By Anna Gilmer
I have recently completed my internship at Akwesasne, a cross-border Mohawk community near Cornwall, Ontario. I was specifically working for the Mohawk Council of Akwesasne, which governs the Canadian half of the community and is located partially in Ontario and partially in Quebec.
When I sat down to write this second blog post, I reflected on my time at the Akwesasne Justice Department, and tried to think of the most interesting thing about it. As I considered everything I had been exposed to at the department, about all the programs and services that they run, I was struck by the huge scope of their mandate.
The Justice Department of the Mohawk Council of Akwesasne is made up of only approximately 17 staff. But these 17 people cover a huge range of services. Their lawyer and paralegals provide legal assistance on all legal matters to community members and to the band; they have probation and parole services as well as an early release program in place for community members in both Ontario and Quebec; and they run the conservation and compliance offices. They also draft new legislation, conduct the local elections and referendums, and are currently in negotiations with Canada for a final self-government agreement. The Akwesasne Mohawk Court serves as a community court, addressing matters within a specified mandate. Finally, the Community Justice Program (a program within the department) assists with young offenders, organizes community service work, and runs diversion programs and circle sentencing. It is a huge portfolio, and represents an impressive move towards local control over justice.
Of course, many aspects of justice at Akwesasne are reflective of outside structures, since the system has had to be redeveloped from scratch in the last few decades. In a discussion of the Akwesasne Mohawk Court, the Director of the department, Joyce King, explained to me that when the court was set up, the department brought in Canadian lawyers to train Justices. As such, the court is reflective of the only system those lawyers knew: it is adversarial, with the Justice at the front and rules reflective of Ontario and Quebec procedure. Despite the strong Canadian influence, the Justice Department has worked to incorporate Mohawk traditions, values and laws. Community control has also been prioritized, and is central to law enactment procedures and other processes. It is interesting to see how the community has worked to regain a Mohawk system of justice on the territory.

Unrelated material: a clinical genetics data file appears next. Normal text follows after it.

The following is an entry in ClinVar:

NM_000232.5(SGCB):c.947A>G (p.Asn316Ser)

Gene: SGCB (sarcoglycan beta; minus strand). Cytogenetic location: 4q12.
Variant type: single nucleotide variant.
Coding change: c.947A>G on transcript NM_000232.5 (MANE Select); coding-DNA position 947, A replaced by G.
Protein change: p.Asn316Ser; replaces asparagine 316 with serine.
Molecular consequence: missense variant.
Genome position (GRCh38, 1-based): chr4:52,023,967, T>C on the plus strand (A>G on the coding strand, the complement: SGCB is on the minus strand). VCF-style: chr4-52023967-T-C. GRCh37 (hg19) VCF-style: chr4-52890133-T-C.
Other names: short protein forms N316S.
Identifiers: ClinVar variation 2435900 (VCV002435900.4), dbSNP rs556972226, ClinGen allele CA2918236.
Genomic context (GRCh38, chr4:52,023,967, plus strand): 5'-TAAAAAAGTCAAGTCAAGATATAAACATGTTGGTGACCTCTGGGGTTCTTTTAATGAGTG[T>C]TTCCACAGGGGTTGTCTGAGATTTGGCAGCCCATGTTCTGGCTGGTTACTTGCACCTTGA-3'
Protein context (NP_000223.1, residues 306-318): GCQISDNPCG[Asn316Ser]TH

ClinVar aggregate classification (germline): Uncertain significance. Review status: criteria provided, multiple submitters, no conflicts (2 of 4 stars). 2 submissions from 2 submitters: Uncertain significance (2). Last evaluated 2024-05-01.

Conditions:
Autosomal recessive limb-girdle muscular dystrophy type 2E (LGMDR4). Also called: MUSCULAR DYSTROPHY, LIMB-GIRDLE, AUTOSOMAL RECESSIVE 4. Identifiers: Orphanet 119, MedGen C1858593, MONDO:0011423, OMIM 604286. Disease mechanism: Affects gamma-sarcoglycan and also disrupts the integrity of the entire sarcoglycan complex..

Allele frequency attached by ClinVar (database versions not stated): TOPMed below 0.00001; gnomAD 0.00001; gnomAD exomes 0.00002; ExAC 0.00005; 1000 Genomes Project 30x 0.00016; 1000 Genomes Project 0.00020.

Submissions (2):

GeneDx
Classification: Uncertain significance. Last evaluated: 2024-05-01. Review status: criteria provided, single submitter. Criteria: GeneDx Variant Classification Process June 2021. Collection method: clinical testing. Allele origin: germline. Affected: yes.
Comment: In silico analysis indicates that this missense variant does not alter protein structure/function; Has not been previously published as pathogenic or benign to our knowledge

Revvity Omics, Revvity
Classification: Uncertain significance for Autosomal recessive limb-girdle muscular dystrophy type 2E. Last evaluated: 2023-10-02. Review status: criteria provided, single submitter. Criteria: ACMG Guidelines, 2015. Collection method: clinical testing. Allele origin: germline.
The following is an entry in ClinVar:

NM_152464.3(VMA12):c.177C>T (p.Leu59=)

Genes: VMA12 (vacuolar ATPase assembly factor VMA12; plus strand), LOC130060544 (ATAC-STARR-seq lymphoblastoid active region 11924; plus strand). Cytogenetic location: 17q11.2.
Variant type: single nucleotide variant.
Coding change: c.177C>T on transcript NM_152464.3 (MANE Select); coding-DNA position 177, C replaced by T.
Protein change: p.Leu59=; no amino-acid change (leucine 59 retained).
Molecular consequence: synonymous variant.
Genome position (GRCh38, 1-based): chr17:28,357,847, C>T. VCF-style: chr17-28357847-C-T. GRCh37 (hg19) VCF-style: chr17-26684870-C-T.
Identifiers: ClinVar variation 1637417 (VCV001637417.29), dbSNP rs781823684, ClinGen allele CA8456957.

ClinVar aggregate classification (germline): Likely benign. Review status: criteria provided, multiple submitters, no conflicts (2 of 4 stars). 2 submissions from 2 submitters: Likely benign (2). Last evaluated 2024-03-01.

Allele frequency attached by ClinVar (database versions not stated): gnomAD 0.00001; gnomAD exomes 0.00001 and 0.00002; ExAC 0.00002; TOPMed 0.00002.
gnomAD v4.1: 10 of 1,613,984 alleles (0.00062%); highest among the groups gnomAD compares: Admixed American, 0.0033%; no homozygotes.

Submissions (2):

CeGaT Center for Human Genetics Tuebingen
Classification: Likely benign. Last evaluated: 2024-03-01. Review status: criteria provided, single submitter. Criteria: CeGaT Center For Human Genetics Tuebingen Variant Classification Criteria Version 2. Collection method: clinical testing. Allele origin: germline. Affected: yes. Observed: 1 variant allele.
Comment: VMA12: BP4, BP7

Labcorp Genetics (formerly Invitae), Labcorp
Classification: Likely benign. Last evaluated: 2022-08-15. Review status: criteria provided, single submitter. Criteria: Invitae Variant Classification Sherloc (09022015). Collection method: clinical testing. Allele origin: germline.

What is also interesting about the justice department, and especially about the Community Justice Program, is its genuine focus on ameliorating the problems facing the community. Among other things, this means addressing such issues with youth, and helping them stay safe and out of the justice system. Between my research and writing, I had the opportunity to help plan and then attend the program’s Summer Cultural Youth Camp. The Camp was focused on culture, and provided youth in the community (and particularly those in contact with the justice system) with an opportunity to practice their culture, to listen to teachings, and to live Mohawk values. They fished, sang, danced, did crafts, made fires and listened to stories. Programming also addressed issues facing youth in the community, such as drug and alcohol abuse, the large number of missing and murdered Indigenous women, and more generally the continued effects of colonialism. I was impressed by how well the participants responded to the camp.
In a small but incredibly complex community, the Akwesasne Justice Department does a lot. It attempts to rehabilitate community members who have been convicted. It works to keep youth safe and away from criminal activity. It incorporates Mohawk traditions and values into the justice system. It passes laws that reflect community priorities and ideas. Of course, it faces its share of challenges, and the structures in place are not perfect. Nonetheless, it is an impressive example of the kind of work that Indigenous communities are doing to regain control and assert self-determination.